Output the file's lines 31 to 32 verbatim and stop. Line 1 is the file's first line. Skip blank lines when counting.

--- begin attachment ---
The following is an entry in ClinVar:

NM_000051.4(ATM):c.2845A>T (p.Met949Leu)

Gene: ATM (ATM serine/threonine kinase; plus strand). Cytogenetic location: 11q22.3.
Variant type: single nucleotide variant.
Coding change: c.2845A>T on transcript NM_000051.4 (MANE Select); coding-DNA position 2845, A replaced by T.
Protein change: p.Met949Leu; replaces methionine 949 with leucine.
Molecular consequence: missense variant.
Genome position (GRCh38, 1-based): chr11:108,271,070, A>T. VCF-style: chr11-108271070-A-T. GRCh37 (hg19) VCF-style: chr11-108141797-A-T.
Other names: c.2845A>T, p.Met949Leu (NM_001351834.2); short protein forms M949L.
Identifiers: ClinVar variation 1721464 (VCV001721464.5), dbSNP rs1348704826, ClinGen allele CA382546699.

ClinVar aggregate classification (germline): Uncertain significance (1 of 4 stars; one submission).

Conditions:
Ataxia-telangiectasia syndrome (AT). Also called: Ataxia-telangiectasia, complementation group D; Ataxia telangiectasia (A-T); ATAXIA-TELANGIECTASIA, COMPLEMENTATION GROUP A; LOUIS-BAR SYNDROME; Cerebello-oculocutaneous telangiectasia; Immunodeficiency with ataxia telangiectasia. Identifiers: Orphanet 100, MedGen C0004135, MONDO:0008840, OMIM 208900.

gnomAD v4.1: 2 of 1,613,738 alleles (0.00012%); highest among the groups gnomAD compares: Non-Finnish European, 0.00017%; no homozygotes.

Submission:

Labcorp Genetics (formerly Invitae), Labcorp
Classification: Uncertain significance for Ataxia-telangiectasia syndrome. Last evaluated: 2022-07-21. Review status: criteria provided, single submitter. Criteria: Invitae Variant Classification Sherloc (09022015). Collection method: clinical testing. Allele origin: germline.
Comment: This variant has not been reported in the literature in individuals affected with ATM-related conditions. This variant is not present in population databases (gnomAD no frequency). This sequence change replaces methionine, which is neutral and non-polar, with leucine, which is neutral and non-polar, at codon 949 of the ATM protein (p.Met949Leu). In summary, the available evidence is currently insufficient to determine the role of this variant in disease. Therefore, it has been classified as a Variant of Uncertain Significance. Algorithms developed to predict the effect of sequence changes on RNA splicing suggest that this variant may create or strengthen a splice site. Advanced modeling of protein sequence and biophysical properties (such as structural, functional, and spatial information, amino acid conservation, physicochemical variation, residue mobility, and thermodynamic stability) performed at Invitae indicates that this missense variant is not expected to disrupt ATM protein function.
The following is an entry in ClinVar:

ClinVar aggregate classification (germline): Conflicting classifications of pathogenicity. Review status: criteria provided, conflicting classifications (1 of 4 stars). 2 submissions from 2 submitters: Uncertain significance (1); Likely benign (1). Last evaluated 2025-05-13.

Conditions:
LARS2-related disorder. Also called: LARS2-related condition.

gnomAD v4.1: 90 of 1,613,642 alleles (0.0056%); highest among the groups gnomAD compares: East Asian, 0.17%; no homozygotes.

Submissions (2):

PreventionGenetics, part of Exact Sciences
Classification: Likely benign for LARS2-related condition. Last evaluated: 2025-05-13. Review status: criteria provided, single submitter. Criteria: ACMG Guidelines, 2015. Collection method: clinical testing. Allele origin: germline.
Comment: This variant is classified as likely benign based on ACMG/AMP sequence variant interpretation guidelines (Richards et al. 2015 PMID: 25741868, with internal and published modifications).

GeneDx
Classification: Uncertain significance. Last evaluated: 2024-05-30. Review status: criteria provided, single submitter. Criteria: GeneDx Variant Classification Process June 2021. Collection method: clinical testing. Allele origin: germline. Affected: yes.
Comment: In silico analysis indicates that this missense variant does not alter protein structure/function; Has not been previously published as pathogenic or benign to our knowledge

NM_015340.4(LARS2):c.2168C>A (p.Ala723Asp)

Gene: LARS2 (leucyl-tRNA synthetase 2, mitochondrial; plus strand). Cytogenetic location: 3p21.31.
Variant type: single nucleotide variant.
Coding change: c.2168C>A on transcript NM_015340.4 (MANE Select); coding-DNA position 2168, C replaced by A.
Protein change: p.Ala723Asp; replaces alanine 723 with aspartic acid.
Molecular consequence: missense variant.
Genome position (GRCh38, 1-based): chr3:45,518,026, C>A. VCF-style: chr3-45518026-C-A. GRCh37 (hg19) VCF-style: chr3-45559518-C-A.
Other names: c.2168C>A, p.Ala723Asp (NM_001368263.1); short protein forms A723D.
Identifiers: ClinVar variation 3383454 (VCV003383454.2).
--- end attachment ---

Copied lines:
NM_015340.4(LARS2):c.2168C>A (p.Ala723Asp)

Gene: LARS2 (leucyl-tRNA synthetase 2, mitochondrial; plus strand). Cytogenetic location: 3p21.31.